This is so because we have lost sight of the meaning of what a state should be. Following the trend today, it has lost its inward life and what remains is the outward skeleton.
Ortega y Gasset says in his book ‘The Rebellion of the Masses’: “The State always is, whichever its form might be -primitive, ancient, medieval or modern- the invitation that a group of men extend to other groups of humans to accomplish together an undertaking. This undertaking, independently of its intermediate stages, aims in the long run to organize a certain kind of communal living.”
This is the inward life and meaning of a state, the undertaking to build a communal living in which we invite others to collaborate, but states today seem to have a fixed and standardized way of living for everyone to which all individuals must conform. There is no invitation to others to accomplish anything together, rather, is like the Bed of Procrustes.
In the face of this monolithic apparatus that is the modern state it is no wonder that many feel left out and that reactionary forces appear in both ends of the spectrum, those who defend its current form because it aligns with their way of life and understanding and those who claim that it needs renewal or revision or elimination.
The problem arises when one realises that in the last instance, what is at stake, is not that these reactionary forces have different projects of communal living, they all agree in the essence of their cosmovision, rather, it is ultimately an economic question, and the economy is in neither of their hands. They discuss and fight over what would be the best clothing for the emperor while the emperor walks around naked. Communism and capitalism both agree in the materialistic essence and disagree in the distribution of resources.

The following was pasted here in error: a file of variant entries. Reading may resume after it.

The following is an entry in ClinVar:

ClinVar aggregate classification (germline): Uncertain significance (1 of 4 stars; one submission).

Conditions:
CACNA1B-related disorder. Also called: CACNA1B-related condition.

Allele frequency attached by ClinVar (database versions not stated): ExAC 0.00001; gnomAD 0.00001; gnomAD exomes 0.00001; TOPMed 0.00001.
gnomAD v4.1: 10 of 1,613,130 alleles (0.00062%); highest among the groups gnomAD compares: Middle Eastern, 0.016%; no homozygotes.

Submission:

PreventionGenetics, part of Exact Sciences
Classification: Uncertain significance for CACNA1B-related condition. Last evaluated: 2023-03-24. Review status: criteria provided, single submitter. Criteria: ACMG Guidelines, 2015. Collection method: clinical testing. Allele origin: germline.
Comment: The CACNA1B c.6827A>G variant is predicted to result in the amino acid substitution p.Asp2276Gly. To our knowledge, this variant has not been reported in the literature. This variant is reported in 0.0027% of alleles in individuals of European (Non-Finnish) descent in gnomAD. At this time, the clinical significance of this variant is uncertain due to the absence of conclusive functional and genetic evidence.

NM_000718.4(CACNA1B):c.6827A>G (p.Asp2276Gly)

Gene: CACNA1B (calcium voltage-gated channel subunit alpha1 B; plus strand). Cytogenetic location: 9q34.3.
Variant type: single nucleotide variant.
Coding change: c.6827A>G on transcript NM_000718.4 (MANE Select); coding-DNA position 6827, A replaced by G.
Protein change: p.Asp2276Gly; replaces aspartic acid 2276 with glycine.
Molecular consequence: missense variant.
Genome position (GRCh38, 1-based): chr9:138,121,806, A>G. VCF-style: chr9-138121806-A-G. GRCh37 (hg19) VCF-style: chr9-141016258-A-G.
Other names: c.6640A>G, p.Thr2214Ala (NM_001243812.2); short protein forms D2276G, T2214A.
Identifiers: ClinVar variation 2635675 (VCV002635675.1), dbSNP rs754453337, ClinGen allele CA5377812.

If you have a house with a beautiful façade while the inside is empty and barren, the house, no matter how beautiful, it is not liveable. We need to make this house liveable first and, as strange as it might sound, it is not that difficult. All we need to do is to extend one hand to another person and invite them to join us in a communal way of living that celebrates our humanity. If we do this we will outgrow the current house and then we will have the need to move to a new one.
Ernst Junger wrote in his book ‘The Glass Bees’: “I came to realize that one single human being, comprehended in his depth, who gives generously from the treasures of his heart, bestows on us more riches than Caesar or Alexander could ever conquer. Here is our kingdom, the best of monarchies, the best republic. Here is our garden, our happiness.”
There is a famous saying amongst Sufis: “A city cannot illuminate a man, but a man can illuminate a city”.
The moment that you and I come together with a project of living together we are funding a state. The aim of our state should be that the human being finds the context and the tools to express its highest potential, both inwardly and outwardly, spiritually and materially.
Recently I read a quote that I really liked and has made me reflect a lot: “You never change things by fighting the existing reality. To change something, build a new model that makes the existing model obsolete” said Buckminster Fuller.
Let’s get building!